Friday, January 14, 2011

What the science of human nature can teach us : The New Yorker

David Brooks is at it again. I should have known it wasn't going to go well when I read this:
You can see a paragon of the Composure Class having an al-fresco lunch at some bistro in Aspen or Jackson Hole. He’s just back from China and stopping by for a corporate board meeting on his way to a five-hundred-mile bike-a-thon to support the fight against lactose intolerance. He is asexually handsome, with a little less body fat than Michelangelo’s David. As he crosses his legs, you observe that they are immeasurably long and slender. He doesn’t really have thighs. Each leg is just one elegant calf on top of another. His voice is so calm and measured that he makes Barack Obama sound like Sam Kinison. He met his wife at the Clinton Global Initiative, where they happened to be wearing the same Doctors Without Borders support bracelets. They are a wonderfully matched pair; the only tension between them involves their workout routines. For some reason, today’s high-status men do a lot of running and biking and so only really work on the muscles in the lower half of their bodies. High-status women, on the other hand, pay ferocious attention to their torsos, biceps, and forearms so they can wear sleeveless dresses all summer and crush rocks with their bare hands.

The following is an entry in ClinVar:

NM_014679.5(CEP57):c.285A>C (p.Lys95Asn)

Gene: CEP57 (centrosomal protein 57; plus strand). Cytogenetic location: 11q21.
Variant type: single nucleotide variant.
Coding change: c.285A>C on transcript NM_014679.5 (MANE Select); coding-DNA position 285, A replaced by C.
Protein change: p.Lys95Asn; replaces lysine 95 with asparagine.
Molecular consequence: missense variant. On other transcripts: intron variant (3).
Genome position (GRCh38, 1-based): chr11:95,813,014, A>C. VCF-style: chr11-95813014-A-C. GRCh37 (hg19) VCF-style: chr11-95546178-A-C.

But I kept reading, hoping we'd eventually get to the bit about the "science of human nature." Instead it's an extended fantasy of cobbled together studies and just-so stories related to courtship and "happiness."

Let's face it "Composure Class" isn't as catchy as "Bobo", but it's probably a smart move to flatter the wannabe new plutocrats at the stage. Who would identify so closely with an article in the New Yorker or fuss about how happy they are. These are first world problems, version 2.0.